Charity Navigator, an independent online evaluator of charities and their fiscal operations, gives Food For All an overall three-star rating of 58.3%, just shy of the 60% required for a four-star rating. The rating analysis takes into account organizational efficiency and the capacity to raise funds. It evaluates program, administrative and fund-raising expenses, as well as revenue and program expense growth. For the 2006 fiscal year, Food For All spent 83% of its total budget on funding food-related charities. Just 4.9% went into administrative expenses and 11.9% into fund-raising expenses.
Besides the traditional POP donations, Food For All can get creative with its retail partners and orchestrate cause-marketing events. The most notable is K-VA-T's Food City Race Against Hunger, now in its fifth year. The drive ties in the POP donations at the register with K-VA-T's sponsorship of NASCAR racing events at Bristol Motor Speedway in Tennessee. Customers who make a donation through their ValuCards are automatically registered for a chance to win tickets for Bristol's entire racing season, a $2,500 value. K-VA-T, Abingdon, Va., sponsored the four-week drive, which raised $257,000 last year, with co-sponsors Miller Brewing Co. and Kellogg Co.
Zegar said tie-ins like this are powerful and produce more fund-raising dollars. “Those type of partnerships work better, because you are moving product and it's a win-win for everyone. It's a win in addition to what consumers contribute at the front end. We try to go to companies that are already spending millions on cause marketing and give them the benefit in tying in with us.”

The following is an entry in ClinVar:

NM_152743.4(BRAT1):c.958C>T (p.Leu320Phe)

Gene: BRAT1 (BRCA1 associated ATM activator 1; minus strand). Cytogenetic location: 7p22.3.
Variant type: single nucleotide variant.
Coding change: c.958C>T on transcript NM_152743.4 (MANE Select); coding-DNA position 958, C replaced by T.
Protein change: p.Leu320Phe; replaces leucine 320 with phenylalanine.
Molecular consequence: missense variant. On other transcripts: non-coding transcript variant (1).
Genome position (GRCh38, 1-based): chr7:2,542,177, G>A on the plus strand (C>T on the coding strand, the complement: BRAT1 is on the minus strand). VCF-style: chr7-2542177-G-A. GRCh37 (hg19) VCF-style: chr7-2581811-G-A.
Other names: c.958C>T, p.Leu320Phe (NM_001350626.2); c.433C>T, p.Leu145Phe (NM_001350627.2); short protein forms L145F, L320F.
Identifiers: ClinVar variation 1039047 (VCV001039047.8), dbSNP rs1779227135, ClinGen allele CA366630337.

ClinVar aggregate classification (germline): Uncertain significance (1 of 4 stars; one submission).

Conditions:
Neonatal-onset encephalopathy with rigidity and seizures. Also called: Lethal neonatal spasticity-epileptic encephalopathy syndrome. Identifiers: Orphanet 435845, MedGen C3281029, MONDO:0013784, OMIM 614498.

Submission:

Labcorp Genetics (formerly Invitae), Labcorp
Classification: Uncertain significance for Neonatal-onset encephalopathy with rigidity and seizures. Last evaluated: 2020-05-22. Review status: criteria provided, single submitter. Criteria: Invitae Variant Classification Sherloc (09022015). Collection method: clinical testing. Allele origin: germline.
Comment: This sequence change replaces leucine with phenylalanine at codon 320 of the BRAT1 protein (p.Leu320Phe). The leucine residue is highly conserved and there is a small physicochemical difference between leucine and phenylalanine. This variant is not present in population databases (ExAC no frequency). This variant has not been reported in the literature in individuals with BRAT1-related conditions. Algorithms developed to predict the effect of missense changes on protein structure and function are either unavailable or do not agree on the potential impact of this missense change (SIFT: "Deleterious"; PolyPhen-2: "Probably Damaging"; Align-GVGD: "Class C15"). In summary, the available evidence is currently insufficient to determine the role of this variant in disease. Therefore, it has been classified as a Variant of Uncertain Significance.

Other past examples are: Albertsons' Dallas Division and Pace Salsa saddled up to fight hunger at the Star of Texas Fair and Rodeo; Hy-Vee and Campbell Soup tackled hunger through the NFL; Publix and Pepsi raised dollars through the Miami Dolphins; and United Supermarkets and Kraft did the same through NCAA events.
“You have to find unique opportunities,” Zegar said in explaining why there aren't more co-partnerships.
Faced with a shrinking base of supermarket companies, Food For All is looking for further growth through new programs and possibly new channels of trade. Zegar attended the Global Marketplace Development Center's HBW Marketing Conference this fall, and introduced a childhood obesity program, GoZonkers from Early-Sport Foundation, Salt Lake City. The program, which has been supported by Wild Oats, and this year Associated Food Stores, Salt Lake City, raises money to fund an exercise and nutrition program for elementary-school students.
Funds are raised similar to the POP program, through customer donations made at the cash register. Supervalu's Acme Markets, Malvern, Pa., and Nash Finch, Minneapolis, agreed to raise funds to run the program in 2008.
Zegar sees opportunities for manufacturers as well as retailers in other channels of trade, such as drug stores and mass merchandisers, in supporting the GoZonkers program, which reaches deeply into the local community.
“The biggest issue facing the country and retailers and manufacturers is obesity. That is what drove Kraft to come up with 100-calorie packs and manufacturers to do away with trans fats. It is a huge issue,” said Zegar.
Since 92% of the elementary schools have eliminated physical education in their curriculums, GoZonkers provides a cost-effective way for elementary schools to reintroduce physical education activities to the classroom.
The program also provides nutritional education. “The program doesn't tell kids they can't eat Oreos. It tells them there is a healthy way to eat everything. It ties in to what manufacturers are trying to do with healthy product lines,” commented Zegar. “So, what better way to support that product line than with doing something positive in elementary schools?”
Zegar said GoZonkers complements Food For All's main mission to eliminate hunger. “We look at it as part of our mandate, because it's all about health and hunger. It's another avenue of growth, and these programs help us fund our international projects.”